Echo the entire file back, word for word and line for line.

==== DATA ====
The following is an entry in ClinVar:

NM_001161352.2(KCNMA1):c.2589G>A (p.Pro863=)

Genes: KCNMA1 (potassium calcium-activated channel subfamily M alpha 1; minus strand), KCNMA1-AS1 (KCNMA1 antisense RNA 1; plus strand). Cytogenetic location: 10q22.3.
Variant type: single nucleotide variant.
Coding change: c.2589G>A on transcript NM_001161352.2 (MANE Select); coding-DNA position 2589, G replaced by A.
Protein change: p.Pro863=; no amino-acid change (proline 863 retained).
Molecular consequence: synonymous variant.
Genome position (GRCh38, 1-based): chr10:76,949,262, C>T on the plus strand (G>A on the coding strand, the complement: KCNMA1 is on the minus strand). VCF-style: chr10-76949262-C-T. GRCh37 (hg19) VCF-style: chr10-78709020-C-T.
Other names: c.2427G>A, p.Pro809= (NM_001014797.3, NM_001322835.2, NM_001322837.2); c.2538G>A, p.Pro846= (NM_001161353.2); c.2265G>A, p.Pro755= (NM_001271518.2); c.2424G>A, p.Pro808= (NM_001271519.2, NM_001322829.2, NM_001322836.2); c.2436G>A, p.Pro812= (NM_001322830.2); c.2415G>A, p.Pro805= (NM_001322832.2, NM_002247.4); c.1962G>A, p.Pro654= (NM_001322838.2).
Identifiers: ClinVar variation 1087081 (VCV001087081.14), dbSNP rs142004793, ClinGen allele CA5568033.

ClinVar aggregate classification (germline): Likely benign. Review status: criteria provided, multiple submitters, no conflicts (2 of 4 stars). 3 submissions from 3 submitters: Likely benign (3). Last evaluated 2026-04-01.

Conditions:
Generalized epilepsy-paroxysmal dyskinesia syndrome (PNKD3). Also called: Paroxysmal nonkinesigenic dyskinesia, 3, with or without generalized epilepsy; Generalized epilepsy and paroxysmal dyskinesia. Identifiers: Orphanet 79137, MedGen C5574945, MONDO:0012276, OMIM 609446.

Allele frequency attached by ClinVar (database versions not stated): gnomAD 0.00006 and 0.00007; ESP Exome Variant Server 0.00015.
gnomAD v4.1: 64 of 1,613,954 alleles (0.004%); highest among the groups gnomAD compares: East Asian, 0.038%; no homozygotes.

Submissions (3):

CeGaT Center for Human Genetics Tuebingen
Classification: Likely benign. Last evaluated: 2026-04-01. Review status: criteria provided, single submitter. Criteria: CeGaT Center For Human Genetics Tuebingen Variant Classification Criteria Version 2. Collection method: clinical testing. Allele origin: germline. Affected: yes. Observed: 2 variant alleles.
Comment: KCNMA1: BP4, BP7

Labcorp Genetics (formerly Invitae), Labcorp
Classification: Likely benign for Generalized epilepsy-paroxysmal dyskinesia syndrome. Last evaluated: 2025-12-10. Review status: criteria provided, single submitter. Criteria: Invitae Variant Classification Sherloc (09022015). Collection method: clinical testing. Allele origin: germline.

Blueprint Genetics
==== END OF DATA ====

The following is an entry in ClinVar:

NM_001161352.2(KCNMA1):c.2589G>A (p.Pro863=)

Genes: KCNMA1 (potassium calcium-activated channel subfamily M alpha 1; minus strand), KCNMA1-AS1 (KCNMA1 antisense RNA 1; plus strand). Cytogenetic location: 10q22.3.
Variant type: single nucleotide variant.
Coding change: c.2589G>A on transcript NM_001161352.2 (MANE Select); coding-DNA position 2589, G replaced by A.
Protein change: p.Pro863=; no amino-acid change (proline 863 retained).
Molecular consequence: synonymous variant.
Genome position (GRCh38, 1-based): chr10:76,949,262, C>T on the plus strand (G>A on the coding strand, the complement: KCNMA1 is on the minus strand). VCF-style: chr10-76949262-C-T. GRCh37 (hg19) VCF-style: chr10-78709020-C-T.
Other names: c.2427G>A, p.Pro809= (NM_001014797.3, NM_001322835.2, NM_001322837.2); c.2538G>A, p.Pro846= (NM_001161353.2); c.2265G>A, p.Pro755= (NM_001271518.2); c.2424G>A, p.Pro808= (NM_001271519.2, NM_001322829.2, NM_001322836.2); c.2436G>A, p.Pro812= (NM_001322830.2); c.2415G>A, p.Pro805= (NM_001322832.2, NM_002247.4); c.1962G>A, p.Pro654= (NM_001322838.2).
Identifiers: ClinVar variation 1087081 (VCV001087081.14), dbSNP rs142004793, ClinGen allele CA5568033.

ClinVar aggregate classification (germline): Likely benign. Review status: criteria provided, multiple submitters, no conflicts (2 of 4 stars). 3 submissions from 3 submitters: Likely benign (3). Last evaluated 2026-04-01.

Conditions:
Generalized epilepsy-paroxysmal dyskinesia syndrome (PNKD3). Also called: Paroxysmal nonkinesigenic dyskinesia, 3, with or without generalized epilepsy; Generalized epilepsy and paroxysmal dyskinesia. Identifiers: Orphanet 79137, MedGen C5574945, MONDO:0012276, OMIM 609446.

Allele frequency attached by ClinVar (database versions not stated): gnomAD 0.00006 and 0.00007; ESP Exome Variant Server 0.00015.
gnomAD v4.1: 64 of 1,613,954 alleles (0.004%); highest among the groups gnomAD compares: East Asian, 0.038%; no homozygotes.

Submissions (3):

CeGaT Center for Human Genetics Tuebingen
Classification: Likely benign. Last evaluated: 2026-04-01. Review status: criteria provided, single submitter. Criteria: CeGaT Center For Human Genetics Tuebingen Variant Classification Criteria Version 2. Collection method: clinical testing. Allele origin: germline. Affected: yes. Observed: 2 variant alleles.
Comment: KCNMA1: BP4, BP7

Labcorp Genetics (formerly Invitae), Labcorp
Classification: Likely benign for Generalized epilepsy-paroxysmal dyskinesia syndrome. Last evaluated: 2025-12-10. Review status: criteria provided, single submitter. Criteria: Invitae Variant Classification Sherloc (09022015). Collection method: clinical testing. Allele origin: germline.

Blueprint Genetics